Today’s sketch – a jungle fowl in Sri Lanka.
We went on a safari at Yala National Park while in Sri Lanka. We had a great ranger-guide whose accent was so strong we couldn’t make out a word he said. I am quite good at languages and can usually cotton-on to the appropriate accent and make sense of what I am hearing, but this guide, whose name appeared to be Tinay-Amoosh (or something very similar) was truly unintelligible. Our own guide was called Motha and his English was brilliant.
However, I did catch Tinay-Amoosh saying “yamoo – macha!” every time the jeep moved on. That’s probably not at all how it is spelt but it sounded like that. Sitting waiting for Bruce to take five zillion and one photos can be very tedious towards the end of a day of touring, so I rapidly twigged that “yamoo-macha!” meant something along the lines of “let’s go!”
So, the next time we stopped, took a few photos, and I scribbled a few outlines for sketches, and then we all waited for The Photographer to finish, I called out “yamoo- macha!” The Sri Lankans present (there were three) burst out laughing, and one of them explained to me that, translated, it means something like “let’s go buddy!” I’d have forgotten it except that when we got to Heathrow a few weeks later, the waitor who served our tea called out that same word to his companion. So it was with great pride that, when the tea was delivered, I said “thank you macha!” He was flabbergasted.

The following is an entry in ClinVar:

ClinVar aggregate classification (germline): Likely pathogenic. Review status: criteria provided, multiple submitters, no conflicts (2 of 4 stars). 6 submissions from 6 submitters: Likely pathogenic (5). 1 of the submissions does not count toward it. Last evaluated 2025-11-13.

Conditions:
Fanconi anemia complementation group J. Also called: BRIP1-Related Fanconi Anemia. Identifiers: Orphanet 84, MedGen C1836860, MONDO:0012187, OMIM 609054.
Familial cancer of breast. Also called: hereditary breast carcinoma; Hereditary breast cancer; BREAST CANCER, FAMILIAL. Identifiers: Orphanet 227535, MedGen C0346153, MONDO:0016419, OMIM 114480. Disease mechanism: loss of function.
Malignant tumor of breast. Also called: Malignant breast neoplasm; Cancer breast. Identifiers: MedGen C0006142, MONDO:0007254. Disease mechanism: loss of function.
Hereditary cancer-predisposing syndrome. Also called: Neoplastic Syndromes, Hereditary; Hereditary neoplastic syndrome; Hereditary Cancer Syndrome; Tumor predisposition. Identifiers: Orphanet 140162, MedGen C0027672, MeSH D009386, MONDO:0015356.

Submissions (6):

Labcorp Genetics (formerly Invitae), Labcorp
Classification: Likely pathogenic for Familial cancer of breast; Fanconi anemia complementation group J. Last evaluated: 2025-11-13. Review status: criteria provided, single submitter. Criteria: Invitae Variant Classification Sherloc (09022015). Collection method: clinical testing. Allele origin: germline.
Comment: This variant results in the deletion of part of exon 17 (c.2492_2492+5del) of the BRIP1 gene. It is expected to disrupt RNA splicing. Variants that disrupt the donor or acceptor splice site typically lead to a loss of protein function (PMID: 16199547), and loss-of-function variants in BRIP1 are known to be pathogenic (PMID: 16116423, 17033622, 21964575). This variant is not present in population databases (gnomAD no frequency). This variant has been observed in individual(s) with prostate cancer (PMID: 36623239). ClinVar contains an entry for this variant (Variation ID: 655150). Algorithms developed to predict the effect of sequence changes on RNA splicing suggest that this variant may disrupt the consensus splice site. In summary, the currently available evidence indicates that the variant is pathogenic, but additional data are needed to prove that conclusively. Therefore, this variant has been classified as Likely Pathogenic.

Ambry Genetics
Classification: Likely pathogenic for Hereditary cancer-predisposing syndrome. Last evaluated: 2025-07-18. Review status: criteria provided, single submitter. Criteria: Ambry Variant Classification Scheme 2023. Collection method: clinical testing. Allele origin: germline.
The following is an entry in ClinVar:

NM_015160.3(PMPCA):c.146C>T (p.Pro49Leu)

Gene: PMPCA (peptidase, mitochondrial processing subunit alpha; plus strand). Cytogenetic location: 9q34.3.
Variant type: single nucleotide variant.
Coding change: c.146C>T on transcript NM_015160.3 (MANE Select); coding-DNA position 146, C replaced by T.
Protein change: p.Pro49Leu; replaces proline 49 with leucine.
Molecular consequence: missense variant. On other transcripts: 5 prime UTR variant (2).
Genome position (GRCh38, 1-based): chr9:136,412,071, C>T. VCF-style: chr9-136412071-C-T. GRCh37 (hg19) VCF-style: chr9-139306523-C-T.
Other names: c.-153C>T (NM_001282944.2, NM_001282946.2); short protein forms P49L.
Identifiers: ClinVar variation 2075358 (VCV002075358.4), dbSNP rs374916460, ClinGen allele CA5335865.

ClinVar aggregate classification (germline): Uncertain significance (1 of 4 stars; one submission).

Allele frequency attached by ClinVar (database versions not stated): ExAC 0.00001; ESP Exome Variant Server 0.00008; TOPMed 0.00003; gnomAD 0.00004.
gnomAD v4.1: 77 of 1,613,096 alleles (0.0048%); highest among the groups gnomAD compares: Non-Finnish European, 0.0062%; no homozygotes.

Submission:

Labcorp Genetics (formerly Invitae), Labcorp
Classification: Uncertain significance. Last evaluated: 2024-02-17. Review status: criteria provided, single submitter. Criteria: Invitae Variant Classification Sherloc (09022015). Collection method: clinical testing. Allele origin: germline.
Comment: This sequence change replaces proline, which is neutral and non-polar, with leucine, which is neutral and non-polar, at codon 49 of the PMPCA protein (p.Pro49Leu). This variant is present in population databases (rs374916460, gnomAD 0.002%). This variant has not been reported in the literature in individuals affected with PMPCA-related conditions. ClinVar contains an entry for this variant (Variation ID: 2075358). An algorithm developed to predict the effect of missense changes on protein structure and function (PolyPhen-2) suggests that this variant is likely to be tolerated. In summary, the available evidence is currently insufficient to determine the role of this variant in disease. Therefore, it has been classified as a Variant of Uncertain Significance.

We saw lots and lots of peacocks on this safari – masses of them – one forgets how huge they are. I’ve done several sketches. I also got some good sketches of a leopard who, seemingly unpeturbed by the jeep, was stalking the peacocks. My poor pen didn’t know whether to concentrate on the leopard or the peacock. We watched for a long time.
Some jungle-fowl information:-
වළි කුකුළා = Walikukula. The Sinhala of Sri Lanka (mostly Buddhist) call the junglefowl the Walikukula
இலங்கைக் காட்டுக்கோழி. – and that is how to write it in Tamil.
The Sri Lankan junglefowl is unique to Sri Lanka, though it has many close relatives in Africa, and all over Asia, namely the Red junglefowl, the Wild junglefowl (from which chickens were bred) the Green junglefowl and several others. You rarely see them in captivity because their stomachs cannot cope with processed food and it is essential to their existance to forage in theie natural habitat.
The female is almost half the size of the male and has brown speckeldy plumage which makes an ideal camouflage when she is nesting. Sri Lankan jungle fowl live in small groups of four or five, the male birds often being siblings. They are territorial, but not agressive towards other males – who seem to keep to their own territories and females.
The eggs are usually red but can be all sorts of colours. The male helps with the nesting and with the feeding once the eggs are hatched.